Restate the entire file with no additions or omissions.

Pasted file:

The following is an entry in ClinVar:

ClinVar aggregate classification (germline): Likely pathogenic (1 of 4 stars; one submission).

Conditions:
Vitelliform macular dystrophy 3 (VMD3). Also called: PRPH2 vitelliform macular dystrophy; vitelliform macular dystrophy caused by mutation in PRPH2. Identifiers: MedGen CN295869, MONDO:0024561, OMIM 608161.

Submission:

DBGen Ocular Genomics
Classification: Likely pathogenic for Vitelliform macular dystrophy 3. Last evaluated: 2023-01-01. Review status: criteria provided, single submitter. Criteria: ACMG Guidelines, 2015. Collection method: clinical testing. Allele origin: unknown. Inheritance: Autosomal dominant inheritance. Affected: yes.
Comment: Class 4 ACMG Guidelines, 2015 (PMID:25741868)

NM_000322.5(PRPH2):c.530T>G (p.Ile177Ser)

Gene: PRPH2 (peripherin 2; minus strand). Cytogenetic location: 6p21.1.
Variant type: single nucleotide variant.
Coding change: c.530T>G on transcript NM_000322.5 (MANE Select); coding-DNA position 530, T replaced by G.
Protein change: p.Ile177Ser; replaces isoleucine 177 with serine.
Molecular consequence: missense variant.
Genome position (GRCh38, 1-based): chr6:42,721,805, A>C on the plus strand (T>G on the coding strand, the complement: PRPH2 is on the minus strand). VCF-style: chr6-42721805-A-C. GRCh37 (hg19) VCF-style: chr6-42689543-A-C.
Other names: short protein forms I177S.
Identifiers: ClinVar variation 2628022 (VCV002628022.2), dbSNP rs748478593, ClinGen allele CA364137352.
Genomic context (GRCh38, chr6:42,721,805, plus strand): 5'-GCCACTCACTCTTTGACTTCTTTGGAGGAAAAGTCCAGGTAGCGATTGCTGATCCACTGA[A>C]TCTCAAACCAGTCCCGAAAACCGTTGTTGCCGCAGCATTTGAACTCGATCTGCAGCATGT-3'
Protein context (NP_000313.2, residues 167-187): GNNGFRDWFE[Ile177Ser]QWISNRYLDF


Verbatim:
The following is an entry in ClinVar:

ClinVar aggregate classification (germline): Likely pathogenic (1 of 4 stars; one submission).

Conditions:
Vitelliform macular dystrophy 3 (VMD3). Also called: PRPH2 vitelliform macular dystrophy; vitelliform macular dystrophy caused by mutation in PRPH2. Identifiers: MedGen CN295869, MONDO:0024561, OMIM 608161.

Submission:

DBGen Ocular Genomics
Classification: Likely pathogenic for Vitelliform macular dystrophy 3. Last evaluated: 2023-01-01. Review status: criteria provided, single submitter. Criteria: ACMG Guidelines, 2015. Collection method: clinical testing. Allele origin: unknown. Inheritance: Autosomal dominant inheritance. Affected: yes.
Comment: Class 4 ACMG Guidelines, 2015 (PMID:25741868)

NM_000322.5(PRPH2):c.530T>G (p.Ile177Ser)

Gene: PRPH2 (peripherin 2; minus strand). Cytogenetic location: 6p21.1.
Variant type: single nucleotide variant.
Coding change: c.530T>G on transcript NM_000322.5 (MANE Select); coding-DNA position 530, T replaced by G.
Protein change: p.Ile177Ser; replaces isoleucine 177 with serine.
Molecular consequence: missense variant.
Genome position (GRCh38, 1-based): chr6:42,721,805, A>C on the plus strand (T>G on the coding strand, the complement: PRPH2 is on the minus strand). VCF-style: chr6-42721805-A-C. GRCh37 (hg19) VCF-style: chr6-42689543-A-C.
Other names: short protein forms I177S.
Identifiers: ClinVar variation 2628022 (VCV002628022.2), dbSNP rs748478593, ClinGen allele CA364137352.
Genomic context (GRCh38, chr6:42,721,805, plus strand): 5'-GCCACTCACTCTTTGACTTCTTTGGAGGAAAAGTCCAGGTAGCGATTGCTGATCCACTGA[A>C]TCTCAAACCAGTCCCGAAAACCGTTGTTGCCGCAGCATTTGAACTCGATCTGCAGCATGT-3'
Protein context (NP_000313.2, residues 167-187): GNNGFRDWFE[Ile177Ser]QWISNRYLDF